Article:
Follows four characters in difference provinces of China. A Touch of Sin is a reflection of an economic giant slowly being eroded by violence.

Episodic Cannes winner too repetitive.

CANNES FILM FESTIVAL: Try as I might, I cannot recall an auteur consecrated as hastily as China’s Jia Zhangke—who from the Berlin premiere of his 1997 debut Pickpocket, rose seemingly without trace, to become not only the leading mainland director of his (Sixth) generation, but also one of the most highly-regarded filmmakers in the world.

obvious almost to the point of banality

There have been retrospectives and awards (a Gold Lion at Venice in 2006 for Still Life, and now a best screenplay award at this year’s Cannes, for this film). There has been fervent praise from peers—among them, Martin Scorsese—and from critics. More than once, the phrase 'most important living director’ has been used. It is, in other words, a lonely time to be a Jia Zhangke sceptic.

He’s undoubtedly talented: an astringent social critic disguised as a lockstep formalist. Nevertheless, I remain slightly unconvinced by claims of his genius. To me, he’s Hou Hsiao Hsien without that filmmaker’s poetry or profundity, the deep, resonant chords struck in classics like City of Sadness or The Flowers of Shanghai. There’s a fluency to Hou’s work that often eludes Jia, a sense that his method of storytelling, his visual aesthetic, could be nothing other than what it is; much of Jia’s output, by comparison, seems mannered and imitative. (Tellingly, Jia has cited the Taiwanese master as a primary influence on his own work.) And while he has undoubted strengths—in particular, his compositional sense, reminiscent of Antonioni—there are also distinct flaws. He can be unsubtle in his storytelling. His pacing often seems protracted for its own sake. Most of his films—even 2004’s The World, which I probably admire most—are at least a half-hour too long.

All of which makes his latest project—and his return to fiction after a number of documentaries—something of a mixed proposition. It’s a sequence of four short stories, each of which was inspired by an actual newspaper report, and set in a different part of China, from his own home province of Shanxi, to Chongqing and Dongguan. Each tale features a protagonist at odds with some entrepreneurial venture; each culminates in an act of extreme violence.

Inevitably, some of these are more effective than others. The first segment, about a mining company employee driven to mass-murder by his boss’s refusal to share his profits with their village, is strong, with a conclusion that recalls—of all things—Michael Winner’s 1967 black comedy I’ll Never Forget What’s’isname. Likewise the third, which stars Jia’s wife Zhao Tao, as a massage sauna receptionist saddled with customers who refuse to accept that she’s not also on offer. The last, meanwhile, set in a high-end brothel called 'The Golden Age’, features the film’s most overt satire, as a succession of whores parade dressed in skimpy Chinese military uniforms, awaiting the caresses of gamblers from Macau and cashed-up laowai.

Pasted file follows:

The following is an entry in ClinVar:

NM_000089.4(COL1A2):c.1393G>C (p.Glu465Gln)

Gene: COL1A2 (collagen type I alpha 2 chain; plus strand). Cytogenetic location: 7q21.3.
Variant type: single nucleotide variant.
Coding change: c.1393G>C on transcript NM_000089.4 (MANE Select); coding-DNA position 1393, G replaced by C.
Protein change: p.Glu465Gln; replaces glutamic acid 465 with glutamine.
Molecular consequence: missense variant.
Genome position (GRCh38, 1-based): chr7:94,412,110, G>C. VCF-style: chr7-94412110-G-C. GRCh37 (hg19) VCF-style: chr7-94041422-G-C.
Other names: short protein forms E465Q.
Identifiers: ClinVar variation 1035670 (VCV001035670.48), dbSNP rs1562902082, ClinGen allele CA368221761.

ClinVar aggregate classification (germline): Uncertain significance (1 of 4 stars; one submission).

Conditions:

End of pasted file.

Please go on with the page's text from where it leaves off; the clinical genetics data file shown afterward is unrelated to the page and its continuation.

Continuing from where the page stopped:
Many in Cannes took this to represent a neat lesson on the virtues of provenance, noting that, since the production was partly funded by the production company of Japan’s Takeshi Kitano, Jia had been obliged to adopt some of his colleague’s stylistic preoccupations. Certainly, with its many shootings and stabbings, its grand guignol bloodshed, this is at least as violent as recent Kitano outings like Outrage Beyond and Brother.

But in fact, Jia has enjoyed a partnership with Office Kitano since they co-produced his breakthrough feature Platform, back in 2000; whatever fury is here, it’s entirely of his own making. Indeed, far from settling into the role of comfortable elder statesman, Á  la his Fifth Generation predecessor Zhang Yimou, Jia is clearly very, very pissed-off indeed about the state of his homeland, and doesn’t mind letting you know it.

It’s handsomely made—and beautifully shot, courtesy of his regular cinematographer Yu Lik Wai, a talented director in his own right. (His 2003 feature All Tomorrow’s Parties is one of the most intriguing mainland films of that decade.) And while it’s refreshing to see the filmmaker extending himself, and staging actual physical action—so many of his recent films having been static, observational affairs—it’s even more fascinating to witness a film fuelled by such deep, undisguised measures of rage.

Yet the point he makes here, again and again—that money corrupts, breaking down social relations—is obvious almost to the point of banality. And the episodic structure he employs actually works against the efficacy of the polemic. In attempting to portray the ubiquity of the problem, he winds up reducing it to a string of minor variations upon the same theme, replete with references to his own earlier work: a fleeting glimpse of the Three Gorges Dam, a travelling theatre company . . .

The latter seemed especially apposite, since, watching, I found myself recalling Platform, which used an unusually elegant structural conceit—the travails of a provincial dance troupe over more than fifteen years—to make many of the same social and cultural points. But I was also reminded of another, more recent mainland entry: Cai Shangjun’s People Mountain People Sea, which premiered in Competition at Venice in 2011, only to vanish from sight. A study of murderous amorality, considered less as a case of individual psychopathy than as a general social condition, it played out amid a no-man’s-land of illegal mines and ruthless bosses, a zone of ceaseless exploitation, where human lives (and loyalties) were cheap. Ironically enough, it was precisely the major work this film tries so hard, yet fails, to be.



2 hours 13 min